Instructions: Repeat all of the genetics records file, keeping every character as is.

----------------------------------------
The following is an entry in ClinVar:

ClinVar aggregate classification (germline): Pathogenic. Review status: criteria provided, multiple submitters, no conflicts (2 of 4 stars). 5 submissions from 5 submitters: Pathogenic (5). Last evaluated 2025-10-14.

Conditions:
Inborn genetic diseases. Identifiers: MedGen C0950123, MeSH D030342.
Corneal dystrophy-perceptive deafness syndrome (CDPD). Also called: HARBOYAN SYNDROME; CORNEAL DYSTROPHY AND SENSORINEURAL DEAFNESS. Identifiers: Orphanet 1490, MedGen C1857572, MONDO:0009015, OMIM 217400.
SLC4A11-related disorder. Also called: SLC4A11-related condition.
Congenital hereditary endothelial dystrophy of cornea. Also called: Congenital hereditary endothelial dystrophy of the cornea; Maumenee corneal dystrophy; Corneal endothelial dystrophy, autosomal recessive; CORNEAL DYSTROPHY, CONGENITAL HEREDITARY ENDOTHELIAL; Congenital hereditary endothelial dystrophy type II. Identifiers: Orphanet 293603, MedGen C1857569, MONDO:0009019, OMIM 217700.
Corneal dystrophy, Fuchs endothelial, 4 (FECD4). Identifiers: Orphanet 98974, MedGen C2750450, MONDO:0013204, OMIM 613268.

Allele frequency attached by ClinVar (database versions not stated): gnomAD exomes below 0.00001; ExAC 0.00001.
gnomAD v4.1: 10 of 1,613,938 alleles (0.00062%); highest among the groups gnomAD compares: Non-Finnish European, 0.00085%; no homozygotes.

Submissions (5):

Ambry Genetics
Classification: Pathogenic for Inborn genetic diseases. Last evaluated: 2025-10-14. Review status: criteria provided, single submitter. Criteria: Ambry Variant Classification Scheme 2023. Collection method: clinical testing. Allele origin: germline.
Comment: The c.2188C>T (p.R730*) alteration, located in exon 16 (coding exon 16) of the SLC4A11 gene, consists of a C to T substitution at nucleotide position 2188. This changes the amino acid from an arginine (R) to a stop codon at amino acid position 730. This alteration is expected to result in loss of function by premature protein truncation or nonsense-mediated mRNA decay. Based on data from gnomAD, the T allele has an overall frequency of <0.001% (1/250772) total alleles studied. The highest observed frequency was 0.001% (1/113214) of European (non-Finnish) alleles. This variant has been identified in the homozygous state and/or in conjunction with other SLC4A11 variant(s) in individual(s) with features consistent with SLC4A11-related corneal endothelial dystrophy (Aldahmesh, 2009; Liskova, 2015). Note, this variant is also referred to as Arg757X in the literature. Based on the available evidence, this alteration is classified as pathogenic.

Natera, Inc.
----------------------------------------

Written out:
The following is an entry in ClinVar:

ClinVar aggregate classification (germline): Pathogenic. Review status: criteria provided, multiple submitters, no conflicts (2 of 4 stars). 5 submissions from 5 submitters: Pathogenic (5). Last evaluated 2025-10-14.

Conditions:
Inborn genetic diseases. Identifiers: MedGen C0950123, MeSH D030342.
Corneal dystrophy-perceptive deafness syndrome (CDPD). Also called: HARBOYAN SYNDROME; CORNEAL DYSTROPHY AND SENSORINEURAL DEAFNESS. Identifiers: Orphanet 1490, MedGen C1857572, MONDO:0009015, OMIM 217400.
SLC4A11-related disorder. Also called: SLC4A11-related condition.
Congenital hereditary endothelial dystrophy of cornea. Also called: Congenital hereditary endothelial dystrophy of the cornea; Maumenee corneal dystrophy; Corneal endothelial dystrophy, autosomal recessive; CORNEAL DYSTROPHY, CONGENITAL HEREDITARY ENDOTHELIAL; Congenital hereditary endothelial dystrophy type II. Identifiers: Orphanet 293603, MedGen C1857569, MONDO:0009019, OMIM 217700.
Corneal dystrophy, Fuchs endothelial, 4 (FECD4). Identifiers: Orphanet 98974, MedGen C2750450, MONDO:0013204, OMIM 613268.

Allele frequency attached by ClinVar (database versions not stated): gnomAD exomes below 0.00001; ExAC 0.00001.
gnomAD v4.1: 10 of 1,613,938 alleles (0.00062%); highest among the groups gnomAD compares: Non-Finnish European, 0.00085%; no homozygotes.

Submissions (5):

Ambry Genetics
Classification: Pathogenic for Inborn genetic diseases. Last evaluated: 2025-10-14. Review status: criteria provided, single submitter. Criteria: Ambry Variant Classification Scheme 2023. Collection method: clinical testing. Allele origin: germline.
Comment: The c.2188C>T (p.R730*) alteration, located in exon 16 (coding exon 16) of the SLC4A11 gene, consists of a C to T substitution at nucleotide position 2188. This changes the amino acid from an arginine (R) to a stop codon at amino acid position 730. This alteration is expected to result in loss of function by premature protein truncation or nonsense-mediated mRNA decay. Based on data from gnomAD, the T allele has an overall frequency of <0.001% (1/250772) total alleles studied. The highest observed frequency was 0.001% (1/113214) of European (non-Finnish) alleles. This variant has been identified in the homozygous state and/or in conjunction with other SLC4A11 variant(s) in individual(s) with features consistent with SLC4A11-related corneal endothelial dystrophy (Aldahmesh, 2009; Liskova, 2015). Note, this variant is also referred to as Arg757X in the literature. Based on the available evidence, this alteration is classified as pathogenic.

Natera, Inc.